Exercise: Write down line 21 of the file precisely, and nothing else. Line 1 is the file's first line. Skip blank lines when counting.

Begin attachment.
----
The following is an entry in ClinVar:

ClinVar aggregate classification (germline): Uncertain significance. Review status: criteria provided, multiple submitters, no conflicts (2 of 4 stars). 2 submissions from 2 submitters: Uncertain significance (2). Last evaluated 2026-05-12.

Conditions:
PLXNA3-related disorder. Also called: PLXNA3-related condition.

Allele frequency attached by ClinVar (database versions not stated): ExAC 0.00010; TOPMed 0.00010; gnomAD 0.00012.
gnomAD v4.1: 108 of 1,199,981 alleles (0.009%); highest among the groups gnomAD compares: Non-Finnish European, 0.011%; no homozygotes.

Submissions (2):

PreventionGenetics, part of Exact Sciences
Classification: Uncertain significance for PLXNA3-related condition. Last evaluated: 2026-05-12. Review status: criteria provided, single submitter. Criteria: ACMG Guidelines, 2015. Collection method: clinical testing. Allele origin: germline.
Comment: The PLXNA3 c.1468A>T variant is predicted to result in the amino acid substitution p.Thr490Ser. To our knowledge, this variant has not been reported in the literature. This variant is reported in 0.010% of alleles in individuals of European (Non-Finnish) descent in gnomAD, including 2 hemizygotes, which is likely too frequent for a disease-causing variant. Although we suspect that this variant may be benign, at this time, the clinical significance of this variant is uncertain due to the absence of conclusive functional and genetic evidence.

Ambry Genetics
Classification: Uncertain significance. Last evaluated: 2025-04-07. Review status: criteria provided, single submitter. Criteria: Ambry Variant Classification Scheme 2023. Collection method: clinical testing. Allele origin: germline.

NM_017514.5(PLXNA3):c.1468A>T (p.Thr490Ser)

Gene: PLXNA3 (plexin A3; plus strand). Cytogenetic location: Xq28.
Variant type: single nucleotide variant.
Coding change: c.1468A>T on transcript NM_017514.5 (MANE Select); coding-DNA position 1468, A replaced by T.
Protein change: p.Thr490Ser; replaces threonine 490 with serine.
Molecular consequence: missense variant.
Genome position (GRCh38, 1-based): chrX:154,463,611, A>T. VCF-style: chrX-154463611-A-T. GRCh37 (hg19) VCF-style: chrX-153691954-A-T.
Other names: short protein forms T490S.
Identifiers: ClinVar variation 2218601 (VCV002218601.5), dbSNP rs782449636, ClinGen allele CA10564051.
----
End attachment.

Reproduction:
Identifiers: ClinVar variation 2218601 (VCV002218601.5), dbSNP rs782449636, ClinGen allele CA10564051.